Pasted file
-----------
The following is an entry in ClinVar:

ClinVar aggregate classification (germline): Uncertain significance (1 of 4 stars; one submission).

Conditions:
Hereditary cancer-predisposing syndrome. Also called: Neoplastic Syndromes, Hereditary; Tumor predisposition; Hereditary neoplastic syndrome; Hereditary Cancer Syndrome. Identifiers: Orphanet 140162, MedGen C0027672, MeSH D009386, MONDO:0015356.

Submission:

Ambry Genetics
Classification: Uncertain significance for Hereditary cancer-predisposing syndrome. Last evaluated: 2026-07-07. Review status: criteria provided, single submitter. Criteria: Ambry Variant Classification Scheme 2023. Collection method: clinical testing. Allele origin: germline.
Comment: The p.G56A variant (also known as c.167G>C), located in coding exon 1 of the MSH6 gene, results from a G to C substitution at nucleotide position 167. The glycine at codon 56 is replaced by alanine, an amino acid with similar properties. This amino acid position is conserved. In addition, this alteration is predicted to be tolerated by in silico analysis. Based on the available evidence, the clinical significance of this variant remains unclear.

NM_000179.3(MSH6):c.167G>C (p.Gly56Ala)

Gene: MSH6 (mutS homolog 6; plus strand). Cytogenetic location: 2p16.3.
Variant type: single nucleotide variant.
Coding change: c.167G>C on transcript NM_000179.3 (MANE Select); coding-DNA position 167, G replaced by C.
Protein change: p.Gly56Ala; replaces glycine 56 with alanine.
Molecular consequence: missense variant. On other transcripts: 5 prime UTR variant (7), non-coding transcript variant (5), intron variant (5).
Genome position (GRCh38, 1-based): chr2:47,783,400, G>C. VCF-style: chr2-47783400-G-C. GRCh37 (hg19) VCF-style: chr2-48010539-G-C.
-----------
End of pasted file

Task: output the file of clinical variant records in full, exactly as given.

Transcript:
The following is an entry in ClinVar:

ClinVar aggregate classification (germline): Uncertain significance (1 of 4 stars; one submission).

Conditions:
Hereditary cancer-predisposing syndrome. Also called: Neoplastic Syndromes, Hereditary; Tumor predisposition; Hereditary neoplastic syndrome; Hereditary Cancer Syndrome. Identifiers: Orphanet 140162, MedGen C0027672, MeSH D009386, MONDO:0015356.

Submission:

Ambry Genetics
Classification: Uncertain significance for Hereditary cancer-predisposing syndrome. Last evaluated: 2026-07-07. Review status: criteria provided, single submitter. Criteria: Ambry Variant Classification Scheme 2023. Collection method: clinical testing. Allele origin: germline.
Comment: The p.G56A variant (also known as c.167G>C), located in coding exon 1 of the MSH6 gene, results from a G to C substitution at nucleotide position 167. The glycine at codon 56 is replaced by alanine, an amino acid with similar properties. This amino acid position is conserved. In addition, this alteration is predicted to be tolerated by in silico analysis. Based on the available evidence, the clinical significance of this variant remains unclear.

NM_000179.3(MSH6):c.167G>C (p.Gly56Ala)

Gene: MSH6 (mutS homolog 6; plus strand). Cytogenetic location: 2p16.3.
Variant type: single nucleotide variant.
Coding change: c.167G>C on transcript NM_000179.3 (MANE Select); coding-DNA position 167, G replaced by C.
Protein change: p.Gly56Ala; replaces glycine 56 with alanine.
Molecular consequence: missense variant. On other transcripts: 5 prime UTR variant (7), non-coding transcript variant (5), intron variant (5).
Genome position (GRCh38, 1-based): chr2:47,783,400, G>C. VCF-style: chr2-47783400-G-C. GRCh37 (hg19) VCF-style: chr2-48010539-G-C.